As noted in my initial blog about collaborative law, one distinction of a Collaborative Divorce from a tradition adversarial divorce is the role of the divorce coach. In a collaborative divorce, the parties agree to a divorce coach, typically a mental health professional, who helps guide the parties through the process. The coach has had collaborative law and mediation training and ideally experience with family therapy and great communication skills. The role of the neutral coach is to help the parties cope with the emotional and psychological challenges of a divorce but it is not to become a therapist for either of the parties.
The coach facilitates meetings and helps manage the emotions that sometime run very high during a divorce. The coach may be able to help both parties see the other side’s viewpoint and call out behavior that may trigger a reaction in the other party. The coach maintains neutrality throughout the process and can refer the parties to individual therapists if needed.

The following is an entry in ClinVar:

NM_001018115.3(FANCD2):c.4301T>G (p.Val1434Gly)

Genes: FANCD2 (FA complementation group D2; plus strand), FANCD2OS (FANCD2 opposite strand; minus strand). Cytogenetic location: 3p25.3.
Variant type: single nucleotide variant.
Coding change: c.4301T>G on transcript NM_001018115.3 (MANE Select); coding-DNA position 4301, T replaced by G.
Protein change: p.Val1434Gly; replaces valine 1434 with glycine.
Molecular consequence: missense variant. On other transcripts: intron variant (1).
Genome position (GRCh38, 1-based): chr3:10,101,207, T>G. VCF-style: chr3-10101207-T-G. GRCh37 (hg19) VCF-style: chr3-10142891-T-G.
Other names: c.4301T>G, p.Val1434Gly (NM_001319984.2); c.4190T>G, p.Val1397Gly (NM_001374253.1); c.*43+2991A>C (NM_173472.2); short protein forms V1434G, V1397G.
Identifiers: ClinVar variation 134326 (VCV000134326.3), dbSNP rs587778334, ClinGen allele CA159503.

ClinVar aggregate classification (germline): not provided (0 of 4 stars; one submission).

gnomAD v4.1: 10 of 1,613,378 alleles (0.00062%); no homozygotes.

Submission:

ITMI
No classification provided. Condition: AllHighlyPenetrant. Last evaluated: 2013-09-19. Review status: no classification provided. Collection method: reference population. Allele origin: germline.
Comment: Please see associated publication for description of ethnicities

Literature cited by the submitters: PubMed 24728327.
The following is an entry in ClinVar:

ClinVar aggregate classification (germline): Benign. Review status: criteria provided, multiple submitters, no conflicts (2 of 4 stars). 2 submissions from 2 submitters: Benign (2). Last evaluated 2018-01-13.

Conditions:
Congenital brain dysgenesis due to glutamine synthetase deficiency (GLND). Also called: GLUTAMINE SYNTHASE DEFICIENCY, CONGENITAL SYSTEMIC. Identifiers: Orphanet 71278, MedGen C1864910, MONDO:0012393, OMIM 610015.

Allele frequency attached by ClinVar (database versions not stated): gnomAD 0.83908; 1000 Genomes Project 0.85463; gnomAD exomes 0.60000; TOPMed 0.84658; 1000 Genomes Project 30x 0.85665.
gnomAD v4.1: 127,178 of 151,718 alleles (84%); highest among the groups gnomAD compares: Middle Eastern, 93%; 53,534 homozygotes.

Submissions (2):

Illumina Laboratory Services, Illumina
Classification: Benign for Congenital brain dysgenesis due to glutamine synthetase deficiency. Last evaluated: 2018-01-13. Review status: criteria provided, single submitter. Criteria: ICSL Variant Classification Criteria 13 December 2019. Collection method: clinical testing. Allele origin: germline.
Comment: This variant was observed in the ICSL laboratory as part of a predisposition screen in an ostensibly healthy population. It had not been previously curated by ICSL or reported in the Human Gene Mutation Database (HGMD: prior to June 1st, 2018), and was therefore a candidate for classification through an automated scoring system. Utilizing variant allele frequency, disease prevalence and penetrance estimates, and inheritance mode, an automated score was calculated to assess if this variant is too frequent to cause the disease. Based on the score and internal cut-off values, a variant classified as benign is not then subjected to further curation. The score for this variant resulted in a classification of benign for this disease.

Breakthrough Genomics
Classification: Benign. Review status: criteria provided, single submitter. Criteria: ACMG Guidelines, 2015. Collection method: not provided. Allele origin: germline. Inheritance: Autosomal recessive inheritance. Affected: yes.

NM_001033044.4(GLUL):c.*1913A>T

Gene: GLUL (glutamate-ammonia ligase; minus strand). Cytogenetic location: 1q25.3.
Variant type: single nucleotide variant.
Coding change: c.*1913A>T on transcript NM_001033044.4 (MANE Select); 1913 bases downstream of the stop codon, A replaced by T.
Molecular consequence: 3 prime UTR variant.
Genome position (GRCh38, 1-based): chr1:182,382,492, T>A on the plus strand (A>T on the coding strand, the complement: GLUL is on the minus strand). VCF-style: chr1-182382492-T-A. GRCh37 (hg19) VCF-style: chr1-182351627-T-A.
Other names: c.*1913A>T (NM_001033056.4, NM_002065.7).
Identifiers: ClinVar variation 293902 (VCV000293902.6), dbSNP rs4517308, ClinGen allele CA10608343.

The coach also keeps the process moving forward by scheduling meetings and selecting what issues to address at the meeting such as parenting plan or financial support. Ideally the coach helps the couple stay focused on goals and working towards a resolution. In addition, the coach works with the other collaborative members of the team to address issues as they arise and schedule meetings if needed.
If a divorce coach assisting you through your divorce, sounds like something that would work for you, please contact us for more information about collaborative law divorces.
Held Law Firm attorney, Melanie Hogg, is trained in the collaborative divorce process and is a member of the East Tennessee Collaborative Alliance. Call 865-685-4780 to schedule a case assessment with Melanie.